While it seems like a win-win situation for both investors and the Government a critical point arose, if a Government kept going to war and kept issuing Bonds to pay for such wars, how could an investor be guaranteed the investment would be returned. It is this point which highlights the link between the Bond Market and is power over economies. Governments undertaking this idea grew throughout the 16th and 17th century, some using towns as intermediaries; France with Paris hotel de ville, Spain utilizing Genoas Casa di San Girgio and Antwerp’s beurs. (Ferguson, N, 2008)
But it is the 18th Century and the British consol which paints the most relevant picture as to the rise of the Bond Market and the extent of its power, both from the perspective of winning battles and to be capitalized as a rewarding investment; The Battle of Waterloo being the best example of this. Nathan Rothschild was the most prominent figure at that time in the UK financial world and due to this and his reputation of being a successful Gold smuggler, he was given the task by the British Government of using funds from the issuance of Bonds to purchase amounts of gold to finance the Duke of Wellingtons battles. Rothschild was commissioned to deliver £600,000 worth of Gold but instead collected £2 million worth of bullion reserves.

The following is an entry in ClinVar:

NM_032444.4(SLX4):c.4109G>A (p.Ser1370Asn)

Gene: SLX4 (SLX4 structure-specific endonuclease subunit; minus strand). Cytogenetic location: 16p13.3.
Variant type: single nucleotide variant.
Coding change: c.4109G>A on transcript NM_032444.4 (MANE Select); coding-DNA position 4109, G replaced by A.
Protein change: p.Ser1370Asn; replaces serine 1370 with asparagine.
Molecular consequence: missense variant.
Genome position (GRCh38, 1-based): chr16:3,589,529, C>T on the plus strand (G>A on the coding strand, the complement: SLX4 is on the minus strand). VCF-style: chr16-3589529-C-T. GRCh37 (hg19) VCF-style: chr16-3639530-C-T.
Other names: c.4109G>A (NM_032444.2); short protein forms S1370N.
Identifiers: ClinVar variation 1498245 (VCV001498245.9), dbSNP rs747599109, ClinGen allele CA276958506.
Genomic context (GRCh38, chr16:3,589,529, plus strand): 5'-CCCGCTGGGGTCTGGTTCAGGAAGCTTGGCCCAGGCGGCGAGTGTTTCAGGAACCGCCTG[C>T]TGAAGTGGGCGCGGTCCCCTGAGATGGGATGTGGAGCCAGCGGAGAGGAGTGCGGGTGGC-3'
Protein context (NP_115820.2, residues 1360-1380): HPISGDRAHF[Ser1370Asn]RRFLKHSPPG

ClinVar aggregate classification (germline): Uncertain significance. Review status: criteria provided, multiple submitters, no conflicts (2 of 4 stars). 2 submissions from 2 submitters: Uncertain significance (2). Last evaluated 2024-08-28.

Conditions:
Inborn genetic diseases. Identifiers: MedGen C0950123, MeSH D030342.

It is when the war was announced over and won by the British in 1815 that Rothschild had a problem of having an overly excessive gold reserve from his gold piling mission. He then, in a clear way of capitalizing on the Bond Markets in such a historic way, made one of the best investment decisions of his life. Post being informed of the Duke of Wellingtons victory, Rothschild purchased the British Bonds before the market had an opportunity to react, expecting the price to rise with increased stability of the Government due to the victory at Waterloo. Rothschild purchased the British Consol initially on 20 July 1815 and then again in subsequent years until selling at a peak in late 1817 at an increase of 40%.
It is this display of financial valour and a clear inter connection between Government economies and the Bond Market which saw its rise to power in the global financial world. (Ferguson, N 2008). Linking the above to America and ultimately James Carville’s quote, we can begin with the oldest impact of the Bond Market on American History, the American Civil War. The South approached the Rothschilds to back them as they did Britain in Waterloo but the Rothschild decided to opt out, this resonated throughout the entire European quarter which led to the an ingenious idea by the Confederacy to offer “cotton backed bonds” to the Europeans which basically guaranteed the bonds with Cotton making them a less risky initiative.